Next winter the same thing happened. We were more accustomed to life on the countryside and my husband decided to take a closer look at the problem himself. He found that the problem area was actually just the beginning of the pipeline in the well. He defrosted that with some inexpensive tools and that was it!


 
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Travis, I love your photos. Two things that stand out that really, really remind me of my elderly aunts are the bright red lipstick and the tie high heeled shoes with sturdy heels. When dressed up they wore costume jewelry, clip on earrings, and brooches. Gee, I can almost smell the mothballs and menthol rub that I also associate with my great aunts. Smells associated with the uncles included cigars and pipe tobacco. I recall that most of them used suspenders.

Getting back to the topic......how do we do without. That's a tough one to answer without sounding like a hick. What so many people consider "doing without" we consider "doing with". Please understand that I was raised in the city with the usual modern conveniences. So it's not like I don't know what it's like living with my drinking water coming out of a faucet, my lights coming on with the flick of a switch, my heat and air conditioning controlled by a wall thermostat. But none of that is a routine way of life nowadays for us.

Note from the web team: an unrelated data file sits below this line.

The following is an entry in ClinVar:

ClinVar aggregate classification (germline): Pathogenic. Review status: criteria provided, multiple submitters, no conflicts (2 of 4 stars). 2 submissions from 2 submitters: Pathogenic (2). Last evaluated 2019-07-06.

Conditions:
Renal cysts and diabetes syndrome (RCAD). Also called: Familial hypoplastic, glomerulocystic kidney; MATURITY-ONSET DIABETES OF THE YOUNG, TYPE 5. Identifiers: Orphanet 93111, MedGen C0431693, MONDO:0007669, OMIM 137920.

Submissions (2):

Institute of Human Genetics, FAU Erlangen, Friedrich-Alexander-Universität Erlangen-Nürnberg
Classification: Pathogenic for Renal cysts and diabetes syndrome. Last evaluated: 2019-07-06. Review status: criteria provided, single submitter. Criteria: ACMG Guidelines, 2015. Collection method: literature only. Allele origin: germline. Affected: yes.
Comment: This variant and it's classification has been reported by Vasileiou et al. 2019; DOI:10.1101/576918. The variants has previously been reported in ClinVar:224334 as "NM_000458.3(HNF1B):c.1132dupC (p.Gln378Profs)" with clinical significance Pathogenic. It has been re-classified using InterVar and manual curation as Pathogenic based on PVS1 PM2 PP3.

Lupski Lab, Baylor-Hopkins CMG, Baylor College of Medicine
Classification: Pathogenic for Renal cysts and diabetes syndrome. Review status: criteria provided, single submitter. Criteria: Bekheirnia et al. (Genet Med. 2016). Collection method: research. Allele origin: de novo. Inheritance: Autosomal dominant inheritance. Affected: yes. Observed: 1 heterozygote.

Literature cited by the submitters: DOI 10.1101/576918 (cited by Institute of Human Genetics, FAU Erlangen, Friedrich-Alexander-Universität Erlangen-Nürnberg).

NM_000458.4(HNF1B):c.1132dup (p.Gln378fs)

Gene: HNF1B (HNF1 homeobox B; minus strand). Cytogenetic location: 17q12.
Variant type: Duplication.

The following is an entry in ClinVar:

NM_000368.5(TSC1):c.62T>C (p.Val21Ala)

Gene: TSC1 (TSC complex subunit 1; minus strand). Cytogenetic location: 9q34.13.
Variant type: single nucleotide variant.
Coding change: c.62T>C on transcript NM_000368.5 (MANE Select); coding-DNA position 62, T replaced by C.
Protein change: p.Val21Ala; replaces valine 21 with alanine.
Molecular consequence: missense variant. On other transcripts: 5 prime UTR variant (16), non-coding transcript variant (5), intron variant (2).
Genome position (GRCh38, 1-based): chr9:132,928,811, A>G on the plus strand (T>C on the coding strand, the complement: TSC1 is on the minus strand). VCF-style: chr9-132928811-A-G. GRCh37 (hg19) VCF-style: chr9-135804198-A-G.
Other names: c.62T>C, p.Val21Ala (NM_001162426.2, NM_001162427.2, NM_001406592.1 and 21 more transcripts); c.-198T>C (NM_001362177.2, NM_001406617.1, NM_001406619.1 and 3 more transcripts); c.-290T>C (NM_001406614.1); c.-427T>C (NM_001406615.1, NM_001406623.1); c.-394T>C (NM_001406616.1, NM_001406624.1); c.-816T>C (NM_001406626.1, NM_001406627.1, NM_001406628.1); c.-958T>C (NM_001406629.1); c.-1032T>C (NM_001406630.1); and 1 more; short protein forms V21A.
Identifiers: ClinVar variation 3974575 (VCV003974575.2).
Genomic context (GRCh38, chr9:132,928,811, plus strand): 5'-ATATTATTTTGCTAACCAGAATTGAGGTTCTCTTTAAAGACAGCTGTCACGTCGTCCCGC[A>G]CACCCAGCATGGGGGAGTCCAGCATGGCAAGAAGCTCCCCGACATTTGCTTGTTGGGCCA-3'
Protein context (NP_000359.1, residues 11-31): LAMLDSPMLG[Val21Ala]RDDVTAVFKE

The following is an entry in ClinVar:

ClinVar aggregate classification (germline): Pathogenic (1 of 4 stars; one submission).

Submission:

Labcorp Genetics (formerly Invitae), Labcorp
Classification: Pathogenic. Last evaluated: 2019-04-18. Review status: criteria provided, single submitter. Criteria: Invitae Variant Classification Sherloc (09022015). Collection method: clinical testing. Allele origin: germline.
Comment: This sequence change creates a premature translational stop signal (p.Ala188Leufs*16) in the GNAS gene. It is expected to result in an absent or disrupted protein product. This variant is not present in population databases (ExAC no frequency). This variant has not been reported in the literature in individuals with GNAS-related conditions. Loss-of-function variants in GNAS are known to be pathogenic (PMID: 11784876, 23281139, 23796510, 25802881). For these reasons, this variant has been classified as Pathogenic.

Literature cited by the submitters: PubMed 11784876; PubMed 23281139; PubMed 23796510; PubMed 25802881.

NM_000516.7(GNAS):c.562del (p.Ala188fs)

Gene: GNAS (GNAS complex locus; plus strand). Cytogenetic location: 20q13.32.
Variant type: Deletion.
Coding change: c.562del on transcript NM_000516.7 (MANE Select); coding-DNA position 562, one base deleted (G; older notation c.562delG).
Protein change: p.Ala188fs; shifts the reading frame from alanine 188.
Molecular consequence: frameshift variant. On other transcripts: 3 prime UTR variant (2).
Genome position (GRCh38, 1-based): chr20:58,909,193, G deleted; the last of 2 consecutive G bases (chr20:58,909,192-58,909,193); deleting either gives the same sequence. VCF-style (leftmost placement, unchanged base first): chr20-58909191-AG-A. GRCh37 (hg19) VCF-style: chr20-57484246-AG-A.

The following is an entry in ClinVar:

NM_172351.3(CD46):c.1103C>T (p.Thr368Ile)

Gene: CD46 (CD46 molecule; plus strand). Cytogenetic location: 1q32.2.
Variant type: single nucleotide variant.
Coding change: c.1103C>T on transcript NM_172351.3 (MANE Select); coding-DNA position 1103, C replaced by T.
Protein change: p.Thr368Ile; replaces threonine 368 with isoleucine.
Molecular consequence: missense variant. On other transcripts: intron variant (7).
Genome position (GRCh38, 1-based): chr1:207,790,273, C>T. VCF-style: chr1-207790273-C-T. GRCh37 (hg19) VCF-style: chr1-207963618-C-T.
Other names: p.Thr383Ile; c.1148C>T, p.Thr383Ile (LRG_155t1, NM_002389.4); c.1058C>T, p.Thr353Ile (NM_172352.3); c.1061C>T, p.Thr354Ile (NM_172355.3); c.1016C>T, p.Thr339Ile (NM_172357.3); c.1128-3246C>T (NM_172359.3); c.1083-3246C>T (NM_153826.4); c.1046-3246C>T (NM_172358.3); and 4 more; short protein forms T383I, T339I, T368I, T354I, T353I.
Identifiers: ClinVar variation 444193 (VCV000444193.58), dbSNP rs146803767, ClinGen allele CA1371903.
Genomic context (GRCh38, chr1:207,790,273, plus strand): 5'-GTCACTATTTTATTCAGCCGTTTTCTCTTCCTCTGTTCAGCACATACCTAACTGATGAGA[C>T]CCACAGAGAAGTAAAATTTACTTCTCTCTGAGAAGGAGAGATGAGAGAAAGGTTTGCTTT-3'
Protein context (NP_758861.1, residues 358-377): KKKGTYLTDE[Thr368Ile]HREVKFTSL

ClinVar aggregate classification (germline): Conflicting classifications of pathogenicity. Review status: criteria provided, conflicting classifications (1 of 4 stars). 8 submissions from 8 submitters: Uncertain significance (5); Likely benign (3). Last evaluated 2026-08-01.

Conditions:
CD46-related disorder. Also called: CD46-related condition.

We live on catchment water. So if the municipal water system goes down, it's no big deal. We've got our own. The pump is dc and runs off our solar system. But it is capable of gravity feed, though the pressure wouldn't be as high. For long term gravity use we'd need to change the location of our shower for life to be pleasant again.

We live with off grid solar electric and a back up generator that can run on either gasoline or propane. The generator isn't a necessity, it's a convenience. We never notice when the grid goes down, not until I read about it in the news or hear it from a neighbor.

The little heat we need comes from a wood stove.

I cook on a non-electric propane stove in the house. But I also have a wood fired rocket stove outdoors, a wood fired cooking grill, and a solar oven. The propane basically is used for making a quick cup of coffee. It's the lazy way of getting hot water quickly or for reheating food already cooked.